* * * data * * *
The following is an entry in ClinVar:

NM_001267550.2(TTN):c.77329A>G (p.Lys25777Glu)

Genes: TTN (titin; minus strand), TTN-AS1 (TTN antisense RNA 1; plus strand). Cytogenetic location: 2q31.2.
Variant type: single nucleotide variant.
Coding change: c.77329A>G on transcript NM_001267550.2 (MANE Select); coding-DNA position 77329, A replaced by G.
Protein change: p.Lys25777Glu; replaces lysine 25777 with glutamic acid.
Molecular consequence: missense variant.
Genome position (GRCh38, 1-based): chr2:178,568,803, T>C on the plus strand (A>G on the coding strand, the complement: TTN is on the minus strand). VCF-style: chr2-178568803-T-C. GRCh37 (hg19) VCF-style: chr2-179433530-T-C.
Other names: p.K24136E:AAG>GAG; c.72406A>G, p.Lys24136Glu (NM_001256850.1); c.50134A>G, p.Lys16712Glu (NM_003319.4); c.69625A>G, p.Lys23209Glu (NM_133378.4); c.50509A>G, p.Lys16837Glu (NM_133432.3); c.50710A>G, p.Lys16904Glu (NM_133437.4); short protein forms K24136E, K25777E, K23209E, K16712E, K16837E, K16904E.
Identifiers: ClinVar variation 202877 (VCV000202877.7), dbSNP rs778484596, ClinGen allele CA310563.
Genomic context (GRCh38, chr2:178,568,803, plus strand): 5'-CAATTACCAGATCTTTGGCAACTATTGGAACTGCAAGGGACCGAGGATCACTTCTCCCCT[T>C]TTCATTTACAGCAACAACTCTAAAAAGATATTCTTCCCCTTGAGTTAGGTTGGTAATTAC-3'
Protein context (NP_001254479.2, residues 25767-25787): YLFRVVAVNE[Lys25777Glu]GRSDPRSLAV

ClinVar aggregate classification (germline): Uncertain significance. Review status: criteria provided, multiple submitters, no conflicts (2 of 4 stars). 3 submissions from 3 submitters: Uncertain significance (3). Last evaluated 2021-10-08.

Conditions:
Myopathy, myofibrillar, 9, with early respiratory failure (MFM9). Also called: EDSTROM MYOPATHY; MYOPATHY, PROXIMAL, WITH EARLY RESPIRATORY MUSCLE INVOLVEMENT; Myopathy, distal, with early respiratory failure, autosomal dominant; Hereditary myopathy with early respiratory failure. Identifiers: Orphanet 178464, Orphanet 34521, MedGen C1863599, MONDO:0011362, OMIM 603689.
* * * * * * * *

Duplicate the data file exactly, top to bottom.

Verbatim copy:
The following is an entry in ClinVar:

NM_001267550.2(TTN):c.77329A>G (p.Lys25777Glu)

Genes: TTN (titin; minus strand), TTN-AS1 (TTN antisense RNA 1; plus strand). Cytogenetic location: 2q31.2.
Variant type: single nucleotide variant.
Coding change: c.77329A>G on transcript NM_001267550.2 (MANE Select); coding-DNA position 77329, A replaced by G.
Protein change: p.Lys25777Glu; replaces lysine 25777 with glutamic acid.
Molecular consequence: missense variant.
Genome position (GRCh38, 1-based): chr2:178,568,803, T>C on the plus strand (A>G on the coding strand, the complement: TTN is on the minus strand). VCF-style: chr2-178568803-T-C. GRCh37 (hg19) VCF-style: chr2-179433530-T-C.
Other names: p.K24136E:AAG>GAG; c.72406A>G, p.Lys24136Glu (NM_001256850.1); c.50134A>G, p.Lys16712Glu (NM_003319.4); c.69625A>G, p.Lys23209Glu (NM_133378.4); c.50509A>G, p.Lys16837Glu (NM_133432.3); c.50710A>G, p.Lys16904Glu (NM_133437.4); short protein forms K24136E, K25777E, K23209E, K16712E, K16837E, K16904E.
Identifiers: ClinVar variation 202877 (VCV000202877.7), dbSNP rs778484596, ClinGen allele CA310563.
Genomic context (GRCh38, chr2:178,568,803, plus strand): 5'-CAATTACCAGATCTTTGGCAACTATTGGAACTGCAAGGGACCGAGGATCACTTCTCCCCT[T>C]TTCATTTACAGCAACAACTCTAAAAAGATATTCTTCCCCTTGAGTTAGGTTGGTAATTAC-3'
Protein context (NP_001254479.2, residues 25767-25787): YLFRVVAVNE[Lys25777Glu]GRSDPRSLAV

ClinVar aggregate classification (germline): Uncertain significance. Review status: criteria provided, multiple submitters, no conflicts (2 of 4 stars). 3 submissions from 3 submitters: Uncertain significance (3). Last evaluated 2021-10-08.

Conditions:
Myopathy, myofibrillar, 9, with early respiratory failure (MFM9). Also called: EDSTROM MYOPATHY; MYOPATHY, PROXIMAL, WITH EARLY RESPIRATORY MUSCLE INVOLVEMENT; Myopathy, distal, with early respiratory failure, autosomal dominant; Hereditary myopathy with early respiratory failure. Identifiers: Orphanet 178464, Orphanet 34521, MedGen C1863599, MONDO:0011362, OMIM 603689.